CHICAGO (CBS) — One south side man went on a mission after getting two parking tickets near his apartment. He wanted to know: do north siders get as many tickets as he and his neighbors do?

He and CBS 2 Investigator Dorothy Tucker took a closer look.

“I was parked right here,” said De’Von Favors.

He was parked too close to the stop sign…violating the 30 feet limit, so Favors got not one, but two $ 60 dollar tickets he deserved.

“I feel it’s a ticket trap,” he said.

Why? Favors argues there are not enough NO parking signs in his neighborhood warning drivers that this is illegal.

“This is an example of a stop sign that has a correct signage next to it that determines the distance to park to avoid getting a $60 ticket,” he showed us.

Favors wants more warning signs.

“…because if you drive around here, you’ll see multiple tickets, you’ll see boots on a car,” said Favors.

So this web developer, who’s a novice at advocacy is on a mission, fighting for this small section of South Shore known as O’Keeffe.

“I walked every single block and did a count, an assessment of every corner that needed a sign,” said Favors.

And then Favors took a ride to the north side, 16 miles to Roscoe Village…armed with pen and paper, he did the same thing.

“I went down School, Ravenswood, Wolcott again. I went down the entire neigbhorhood of Roscoe Village,” said Favors

His conclusion? “Roscoe Village is healthy with these signs. So if somebody parks… they know because you see a sign next to the stop sign. Over here it’s a different situation,” said Favors.

After he counted…we counted.

We compared 38 blocks in South Shore’s O’Keeffe area to a much larger, 65 blocks in Roscoe Village. In South Shore, <35%> of the stop signs have warning signs posted. In Roscoe Village <65%>.

“Signs do help. They remind people where you can and cannot park,” says self-described parking gee, Mike Brockway.

More evidence? Using raw data from ProPublica – we found from January through April of this year drivers in this section of South Shore received 73 tickets for parking too close to stop signs versus just 23 in Roscoe Village.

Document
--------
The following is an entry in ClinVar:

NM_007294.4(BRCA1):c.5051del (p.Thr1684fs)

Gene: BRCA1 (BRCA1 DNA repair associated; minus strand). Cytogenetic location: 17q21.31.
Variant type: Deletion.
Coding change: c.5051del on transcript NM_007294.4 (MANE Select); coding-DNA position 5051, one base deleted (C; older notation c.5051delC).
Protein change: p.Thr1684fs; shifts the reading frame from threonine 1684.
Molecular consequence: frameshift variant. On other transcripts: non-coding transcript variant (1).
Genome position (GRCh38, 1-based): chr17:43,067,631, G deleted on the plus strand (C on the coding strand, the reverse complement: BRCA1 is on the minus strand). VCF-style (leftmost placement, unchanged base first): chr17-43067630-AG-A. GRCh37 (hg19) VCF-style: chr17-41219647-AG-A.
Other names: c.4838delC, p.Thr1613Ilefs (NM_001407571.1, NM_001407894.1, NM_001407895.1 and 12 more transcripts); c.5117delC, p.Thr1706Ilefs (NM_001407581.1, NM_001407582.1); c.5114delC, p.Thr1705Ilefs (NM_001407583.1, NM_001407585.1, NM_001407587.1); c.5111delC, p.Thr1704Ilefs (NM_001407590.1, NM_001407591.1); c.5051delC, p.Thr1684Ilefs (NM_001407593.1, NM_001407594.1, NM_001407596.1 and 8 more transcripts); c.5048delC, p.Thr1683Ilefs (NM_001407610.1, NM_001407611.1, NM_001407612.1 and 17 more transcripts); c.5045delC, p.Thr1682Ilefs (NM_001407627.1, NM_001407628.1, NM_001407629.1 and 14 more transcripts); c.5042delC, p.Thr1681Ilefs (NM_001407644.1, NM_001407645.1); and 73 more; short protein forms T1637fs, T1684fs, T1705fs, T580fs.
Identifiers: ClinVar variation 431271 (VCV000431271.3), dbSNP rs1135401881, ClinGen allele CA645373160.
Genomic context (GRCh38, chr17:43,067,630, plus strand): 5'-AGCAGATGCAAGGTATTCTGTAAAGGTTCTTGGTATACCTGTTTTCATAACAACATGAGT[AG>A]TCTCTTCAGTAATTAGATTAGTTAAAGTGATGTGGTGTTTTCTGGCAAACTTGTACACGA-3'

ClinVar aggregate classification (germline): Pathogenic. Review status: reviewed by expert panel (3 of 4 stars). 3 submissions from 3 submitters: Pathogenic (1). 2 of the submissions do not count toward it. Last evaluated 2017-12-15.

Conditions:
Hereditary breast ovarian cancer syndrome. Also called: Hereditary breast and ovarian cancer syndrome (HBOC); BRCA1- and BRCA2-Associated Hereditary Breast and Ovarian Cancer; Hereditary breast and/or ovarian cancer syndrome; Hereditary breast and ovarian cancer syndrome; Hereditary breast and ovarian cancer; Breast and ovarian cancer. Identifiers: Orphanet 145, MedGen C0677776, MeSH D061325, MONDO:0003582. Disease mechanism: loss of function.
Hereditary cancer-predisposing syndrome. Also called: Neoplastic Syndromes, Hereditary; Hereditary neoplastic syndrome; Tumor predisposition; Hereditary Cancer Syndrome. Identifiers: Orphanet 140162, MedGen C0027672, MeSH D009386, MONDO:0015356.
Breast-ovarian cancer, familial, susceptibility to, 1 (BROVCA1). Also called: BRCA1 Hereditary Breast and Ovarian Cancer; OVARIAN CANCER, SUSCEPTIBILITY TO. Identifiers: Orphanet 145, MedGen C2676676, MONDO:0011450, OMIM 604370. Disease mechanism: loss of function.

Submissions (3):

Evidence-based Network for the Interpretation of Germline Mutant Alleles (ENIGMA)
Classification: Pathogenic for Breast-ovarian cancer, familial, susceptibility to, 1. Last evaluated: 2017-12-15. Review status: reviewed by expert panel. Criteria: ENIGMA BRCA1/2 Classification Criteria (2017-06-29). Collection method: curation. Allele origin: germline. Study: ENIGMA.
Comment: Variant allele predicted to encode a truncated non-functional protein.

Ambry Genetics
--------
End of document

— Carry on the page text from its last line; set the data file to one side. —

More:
Why the discrepancy between the north side and the south side?

“I don’t know for sure. I don’t know if it’s race but it’s unfair,” said Brockway.

What also seems unfair is the amount of money collected by the Department of Revenue from 2007 through 2017 in the two very different communities.

Roscoe Village, with a median income of $110,000, residents here paid or owed $63,226 in fines, fees and penalties for stop sign tickets. South Shore’s median income is just $28,000 but the ticket tally is $152,841…more than double.

“I had over $5,000 in parking tickets. Look me up,” said Brandon Johnson.

He added it’s hard to catch up once you get behind.

“I just got my license back last year,” said Johnson.

“I’ve moved past anger. We have to have immediate action from the city,” said Favors.

The Department of Transportation installs the signs but it’s the aldermen who decide who gets them.  Favors sent a series of emails to his alderman, Leslie Hairston. So that’s where we turned.

“You’re targeting the lower income neighborhoods who are least able to pay and that is wrong. That’s unfair,” said Hairston.

That is exactly his point and she said agrees.

Does it make sense to make an appeal for more warning signs?

Hairston told us: “I can do that. Yes. I’ll let you know when they go up.”

Favors says his neighborhood needs 74 signs.

CDOT tells us it would cost $150 to install each one  – a total cost $11,000 dollars.

Monday, Alderman Hairston sent a letter to the Inspector General asking him to investigate her constituents concerns that South Shore residents pay more than double the amount in parking tickets compared to Roscoe Village residents.

Dorothy Tucker